Monthly Archives: October 2008

Google Book Search channelling

Regular readers will know that I follow the Hitwise blog. I was interested to see their note on Google Book Search the other day, prompted by the settlement which discussed which sites benefited from downstream traffic from that site. In other words, where do people go when they leave Google Book Search by following links. … Continue reading Google Book Search channelling

On the record: two views from the Guardian

There is an interesting and reflective commentary about the historical record and ‘unpublishing’ in the Guardian. I particularly like the comment about tattoos. The consequences of putting information about yourself into the public domain are more far-reaching in a world where things you say are linked to, easily passed around and can pop up if … Continue reading On the record: two views from the Guardian

Jazzing up information/scholarly literacy

Writing about scholarly method, Paul Courant discusses ‘information literacy’ and ‘scholarly literacy’. Partly in response to these concerns, there has been much talk about the importance of developing “information literacy”. I will argue here that our most important audience is already information literate and then some. [3] Our interest should be in ensuring the production … Continue reading Jazzing up information/scholarly literacy

Are you Asking …

After a recent makeover, search engine Ask has a nice clean interface and some nice features. One that is foregrounded is the ‘related searches’ feature. I could not immediately see how they were generating this list, but it was often helpful. I was interested in what a search for Lorcan Dempsey returned …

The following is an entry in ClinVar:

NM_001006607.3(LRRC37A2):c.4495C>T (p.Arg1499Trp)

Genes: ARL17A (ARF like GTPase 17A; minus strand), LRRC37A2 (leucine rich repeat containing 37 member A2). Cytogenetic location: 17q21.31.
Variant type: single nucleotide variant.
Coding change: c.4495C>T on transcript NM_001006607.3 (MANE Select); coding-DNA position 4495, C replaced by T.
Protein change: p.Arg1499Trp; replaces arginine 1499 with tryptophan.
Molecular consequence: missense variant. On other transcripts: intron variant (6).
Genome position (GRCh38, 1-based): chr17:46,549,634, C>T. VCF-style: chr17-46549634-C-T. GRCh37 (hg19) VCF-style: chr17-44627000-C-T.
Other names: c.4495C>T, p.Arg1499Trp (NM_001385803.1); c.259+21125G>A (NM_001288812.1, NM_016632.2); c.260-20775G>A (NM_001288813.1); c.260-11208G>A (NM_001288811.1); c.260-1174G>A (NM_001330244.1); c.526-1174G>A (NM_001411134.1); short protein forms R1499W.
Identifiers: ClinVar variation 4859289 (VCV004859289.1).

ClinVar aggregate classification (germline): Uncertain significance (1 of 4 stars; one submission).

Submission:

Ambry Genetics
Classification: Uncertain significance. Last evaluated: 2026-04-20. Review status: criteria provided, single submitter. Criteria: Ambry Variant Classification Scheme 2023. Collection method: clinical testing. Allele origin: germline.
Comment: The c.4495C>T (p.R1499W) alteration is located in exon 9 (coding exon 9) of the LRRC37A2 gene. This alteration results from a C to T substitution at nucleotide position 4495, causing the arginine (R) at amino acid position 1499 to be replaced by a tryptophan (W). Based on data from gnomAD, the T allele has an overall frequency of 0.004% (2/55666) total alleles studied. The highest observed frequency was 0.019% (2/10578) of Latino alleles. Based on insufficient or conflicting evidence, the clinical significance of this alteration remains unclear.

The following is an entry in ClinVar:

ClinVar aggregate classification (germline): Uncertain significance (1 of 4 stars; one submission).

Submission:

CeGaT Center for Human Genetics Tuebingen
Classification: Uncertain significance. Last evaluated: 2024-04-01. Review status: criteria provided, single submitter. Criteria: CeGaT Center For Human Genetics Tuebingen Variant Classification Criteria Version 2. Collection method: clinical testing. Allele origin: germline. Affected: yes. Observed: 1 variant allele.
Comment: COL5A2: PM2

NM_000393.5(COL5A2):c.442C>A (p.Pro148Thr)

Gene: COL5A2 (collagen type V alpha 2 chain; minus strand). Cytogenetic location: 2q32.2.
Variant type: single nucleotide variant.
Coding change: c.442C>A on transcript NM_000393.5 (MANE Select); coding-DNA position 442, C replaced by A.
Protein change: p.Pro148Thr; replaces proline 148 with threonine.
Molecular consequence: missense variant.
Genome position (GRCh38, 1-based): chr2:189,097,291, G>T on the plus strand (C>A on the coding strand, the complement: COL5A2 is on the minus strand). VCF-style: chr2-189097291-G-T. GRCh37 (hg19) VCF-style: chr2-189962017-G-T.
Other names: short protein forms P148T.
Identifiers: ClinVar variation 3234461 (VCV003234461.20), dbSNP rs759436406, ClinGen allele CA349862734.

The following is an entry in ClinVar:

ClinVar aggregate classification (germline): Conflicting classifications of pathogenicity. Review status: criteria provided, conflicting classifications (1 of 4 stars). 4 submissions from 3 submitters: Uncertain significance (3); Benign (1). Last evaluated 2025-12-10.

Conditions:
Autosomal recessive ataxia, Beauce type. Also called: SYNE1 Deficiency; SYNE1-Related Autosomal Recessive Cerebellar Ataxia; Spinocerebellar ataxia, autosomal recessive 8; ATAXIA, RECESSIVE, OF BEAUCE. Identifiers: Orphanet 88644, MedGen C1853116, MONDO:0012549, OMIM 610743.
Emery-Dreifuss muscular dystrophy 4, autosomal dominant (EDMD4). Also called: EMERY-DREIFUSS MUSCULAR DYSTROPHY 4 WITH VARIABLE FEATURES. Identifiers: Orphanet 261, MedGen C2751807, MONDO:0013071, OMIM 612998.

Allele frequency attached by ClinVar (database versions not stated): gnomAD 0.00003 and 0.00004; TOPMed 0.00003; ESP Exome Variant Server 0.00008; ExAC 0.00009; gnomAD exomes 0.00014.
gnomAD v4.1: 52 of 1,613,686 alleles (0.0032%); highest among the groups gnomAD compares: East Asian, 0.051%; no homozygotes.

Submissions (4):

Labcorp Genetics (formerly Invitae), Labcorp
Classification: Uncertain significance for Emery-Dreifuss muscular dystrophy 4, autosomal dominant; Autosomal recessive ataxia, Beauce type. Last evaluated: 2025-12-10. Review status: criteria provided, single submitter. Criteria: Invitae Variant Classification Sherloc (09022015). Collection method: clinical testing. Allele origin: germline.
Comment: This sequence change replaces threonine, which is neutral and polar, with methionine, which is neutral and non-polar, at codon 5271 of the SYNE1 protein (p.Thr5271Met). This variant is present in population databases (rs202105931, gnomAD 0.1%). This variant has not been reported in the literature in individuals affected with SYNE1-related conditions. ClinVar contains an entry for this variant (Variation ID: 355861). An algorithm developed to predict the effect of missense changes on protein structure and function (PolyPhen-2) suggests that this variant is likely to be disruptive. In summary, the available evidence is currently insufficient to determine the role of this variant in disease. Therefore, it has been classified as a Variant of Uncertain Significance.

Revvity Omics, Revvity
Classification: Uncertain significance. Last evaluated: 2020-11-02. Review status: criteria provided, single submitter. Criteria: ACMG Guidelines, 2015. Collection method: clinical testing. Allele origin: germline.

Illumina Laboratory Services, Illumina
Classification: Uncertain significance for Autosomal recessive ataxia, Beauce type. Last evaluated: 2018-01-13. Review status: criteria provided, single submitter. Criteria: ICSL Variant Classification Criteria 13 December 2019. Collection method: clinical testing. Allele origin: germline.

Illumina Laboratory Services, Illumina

I have observed that ‘concentration’ – of data, of connections, of computing capacity – is major feature of Web 2.0. Nick Carr talked about the centripetal web the other day, and this was picked up in an interesting way by Mark Dahl: With the web as the medium, it becomes that much easier to take … Continue reading Spinning

QOTD: IBM and standards

On the politics and business of standards making ….. Bob Sutor, vice president of open source and standards, tells me that Big Blue has decided to cast a cold eye over the performance of the standards bodies it belongs to – which number “several hundred” – and may drop its links to some. The process … Continue reading QOTD: IBM and standards

User behaviors

My colleague Lynn Connaway has been working on several collaborative projects looking at user behaviors over the last few years. Together, she and colleagues have produced a nice body of work looking at user attitudes and behaviors to library services, and to information work more generally. I thought it would be useful to pull together … Continue reading User behaviors

LAM Consolidation and public funding

It looks as if Ireland is to follow Canada in amalgamating its national archives and national library. However, the driver appears to be financial rather than functional, and it is one of several organizational consolidations being pushed through by the Irish Government. The news came in the 2009 budget announcement as part of a package … Continue reading LAM Consolidation and public funding

Blogging and Montaigne: musing and raving, humours and conceits

I returned from my travels last night to find a new edition of the Atlantic waiting for me. It grabbed attention as it has been redesigned, and I liked the redesign. But also, my eye was caught by the title of Andrew Sullivan’s essay ‘Why I blog’. Sullivan’s whole essay could be quoted, but as … Continue reading Blogging and Montaigne: musing and raving, humours and conceits

A local view

I have had a chance to see more of the Science@Cambridge ‘portal’ and to hear from Cambridge colleagues how they plan to evolve it. As I noted, I particularly like the way in which access to the literature is surrounded by feed-based contextual services. I wondered about a view of materials produced within Cambridge and … Continue reading A local view